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Old 25th January 2015, 11:21 AM   #7501
PabloEscobar
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Windows has by far had the most critical vulnerabilities over the last 10/5/3/1 year period compared to Linux. The most oversight's I've seen come from the Windows world. Have a look at the cryptolocker thread as a perfect example. If you don't believe me, go and check CERT.
Cryptolocker is a terrible example... In most cases, its simple user stupidity as the entry point, in other cases, its vulnerabilites in Flash/Java/Adobe that are exploited.

A case may be made that windows users are stupid users, but that is a function of its widespread desktop adoption. I've worked in a call center that had a linux desktop, I could have e-mailed any of them a script that would hose their home directories and any other places they have write access to. Tthe same amount of people that launched cryptolocker, would have launched it, and the results would have been the same.

I've not seen a single variant of Cryptolocker that is delivered by *windows* vulnerabilites.

Because windows desktop windows is popular, and because there is tonnes of low hanging fruit available (In both users, and out-of-date software), it becomes the defacto target, it offers people the best bang for their buck in terms of exploit kits.

As IT shifts away from the windows desktop, I'm expecting to see a corresponding rise in Malware targeting mobile devices, and because windows has (almost) no marketshare in this place, It won't be a prime target.


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I have always seen Samba as a tool that could be a game changer. That SMB (Small to Medium Business, not Server Message Block - conflicting acronyms are conflicting) market is the one that seems to be perpetually a Windows-only affair for all the reasons people mention here (big enough to need centralised authentication and domain management, not big enough to afford pricey Linux sysadmins). I'm still waiting for the penny to drop, and some mob to come out with a simple appliance (virtual or otherwise) that instantly deploys a supported Samba4 domain via a few clicks. Hell, Amazon are doing it for their cloud customers (type in domain name and a few other details, next, next, next, finish wizard, have AD domain ready to go, either managed via web or a Windows box with the admin tools installed).
$LoBAppVendor: You've got Active Directory, great, here, use our software, no worries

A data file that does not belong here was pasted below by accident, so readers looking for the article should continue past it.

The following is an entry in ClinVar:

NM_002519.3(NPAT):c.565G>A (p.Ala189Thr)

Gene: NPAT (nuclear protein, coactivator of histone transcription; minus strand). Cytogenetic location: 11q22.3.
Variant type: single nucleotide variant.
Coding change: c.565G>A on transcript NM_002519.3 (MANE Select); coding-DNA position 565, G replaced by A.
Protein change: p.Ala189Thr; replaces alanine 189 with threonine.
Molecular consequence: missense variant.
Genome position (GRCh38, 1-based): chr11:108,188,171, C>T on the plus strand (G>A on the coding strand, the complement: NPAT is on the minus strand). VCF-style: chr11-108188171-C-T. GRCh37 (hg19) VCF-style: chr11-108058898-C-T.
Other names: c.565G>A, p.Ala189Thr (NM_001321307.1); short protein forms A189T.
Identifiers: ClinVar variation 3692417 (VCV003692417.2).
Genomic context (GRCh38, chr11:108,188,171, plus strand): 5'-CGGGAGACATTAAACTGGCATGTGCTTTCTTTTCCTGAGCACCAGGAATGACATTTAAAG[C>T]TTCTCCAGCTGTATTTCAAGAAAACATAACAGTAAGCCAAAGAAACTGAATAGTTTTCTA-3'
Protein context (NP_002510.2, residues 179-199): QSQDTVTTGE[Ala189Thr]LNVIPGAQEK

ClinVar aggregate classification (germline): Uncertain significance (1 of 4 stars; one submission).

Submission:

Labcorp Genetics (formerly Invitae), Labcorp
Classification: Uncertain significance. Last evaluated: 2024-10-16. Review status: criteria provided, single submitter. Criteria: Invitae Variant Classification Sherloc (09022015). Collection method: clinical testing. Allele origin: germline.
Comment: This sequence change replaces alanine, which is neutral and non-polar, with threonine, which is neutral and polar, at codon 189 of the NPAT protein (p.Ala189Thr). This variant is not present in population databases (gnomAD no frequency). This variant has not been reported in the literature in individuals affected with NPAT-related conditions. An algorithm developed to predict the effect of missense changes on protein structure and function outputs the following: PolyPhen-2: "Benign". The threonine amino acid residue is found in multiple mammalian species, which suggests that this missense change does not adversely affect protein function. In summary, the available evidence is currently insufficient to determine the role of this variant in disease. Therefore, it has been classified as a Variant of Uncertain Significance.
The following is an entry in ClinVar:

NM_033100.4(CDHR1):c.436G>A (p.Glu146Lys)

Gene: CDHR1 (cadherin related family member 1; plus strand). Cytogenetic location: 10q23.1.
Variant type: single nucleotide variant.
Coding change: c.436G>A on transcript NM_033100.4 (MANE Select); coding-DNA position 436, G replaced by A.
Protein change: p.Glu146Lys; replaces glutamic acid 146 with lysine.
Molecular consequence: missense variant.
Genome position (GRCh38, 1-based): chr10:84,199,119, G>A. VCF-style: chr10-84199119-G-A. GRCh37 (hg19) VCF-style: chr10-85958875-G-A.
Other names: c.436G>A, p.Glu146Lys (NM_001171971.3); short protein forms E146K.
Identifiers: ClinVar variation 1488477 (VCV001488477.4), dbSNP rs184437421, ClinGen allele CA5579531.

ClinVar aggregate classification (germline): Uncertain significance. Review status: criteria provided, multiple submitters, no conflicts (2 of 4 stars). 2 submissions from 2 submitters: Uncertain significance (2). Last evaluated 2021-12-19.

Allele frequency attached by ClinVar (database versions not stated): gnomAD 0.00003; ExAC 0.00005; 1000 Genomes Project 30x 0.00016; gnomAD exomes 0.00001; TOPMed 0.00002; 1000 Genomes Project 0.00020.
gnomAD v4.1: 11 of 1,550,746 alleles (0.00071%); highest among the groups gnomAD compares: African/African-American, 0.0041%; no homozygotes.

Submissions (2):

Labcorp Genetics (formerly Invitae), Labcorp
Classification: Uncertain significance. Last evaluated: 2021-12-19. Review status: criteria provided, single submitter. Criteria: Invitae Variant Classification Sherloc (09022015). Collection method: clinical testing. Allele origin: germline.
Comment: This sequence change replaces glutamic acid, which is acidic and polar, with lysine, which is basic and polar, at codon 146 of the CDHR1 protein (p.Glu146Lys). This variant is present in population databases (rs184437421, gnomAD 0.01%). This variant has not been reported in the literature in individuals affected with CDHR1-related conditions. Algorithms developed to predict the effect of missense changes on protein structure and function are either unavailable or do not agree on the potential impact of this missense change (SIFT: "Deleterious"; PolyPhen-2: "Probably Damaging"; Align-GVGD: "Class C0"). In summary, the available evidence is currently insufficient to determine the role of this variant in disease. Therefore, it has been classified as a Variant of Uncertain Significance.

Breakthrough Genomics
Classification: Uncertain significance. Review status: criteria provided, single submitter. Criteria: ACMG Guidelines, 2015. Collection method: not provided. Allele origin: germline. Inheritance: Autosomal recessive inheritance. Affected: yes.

$Business: Oh, hey $LoBAppVendor, we've got an issue with your software, for some reason $User can't access $Module
$LoBAppVendor: No worries, lets take a look and some of the groups, what OS is your domain controller?
$Business: Samba4
$LoBAppVendor: I'm sorry $business, Samba4 is not a supported authentication method, please call use back when you've got a Windows 2008R2+ Domain controller in place, Also, No Refunds
$BusinessIT: For all intents and purposes, Samba4 is indistinguishable from a Windows Domain Controller
$BusinessSuits: We should have stuck with Windows, we wouldn't have this problem if we didn't mess around with this *free* piece of shit
$LoBAppVendor: I'm an utter bastard, I look for any excuse to screw people over.

Its very much a chicken and egg problem, App Vendors won't support Samba, until it becomes widespread, and Samba won't become wide spread until app vendors support it. That being said, it will all be a moot point soon, as Auth gets shifted to cloud based SAML/Oauth2 type setups... Which the vendors will be driven to support, simply because marketshare.

Last edited by PabloEscobar; 25th January 2015 at 11:34 AM.
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Old 25th January 2015, 12:41 PM   #7502
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Cryptolocker is a terrible example... In most cases, its simple user stupidity as the entry point, in other cases, its vulnerabilites in Flash/Java/Adobe that are exploited.
The reference was more meant to highlight how custom doesn't leave something vulnerable, which is what it was in response to. It highlights that doing the "norm" leaves you vulnerable to exploits and malware.
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A case may be made that windows users are stupid users, but that is a function of its widespread desktop adoption. I've worked in a call center that had a linux desktop, I could have e-mailed any of them a script that would hose their home directories and any other places they have write access to. Tthe same amount of people that launched cryptolocker, would have launched it, and the results would have been the same.
Except in a Linux environment you can easily have the /home and /tmp mounted with noexec permissions. Issue 99% prevented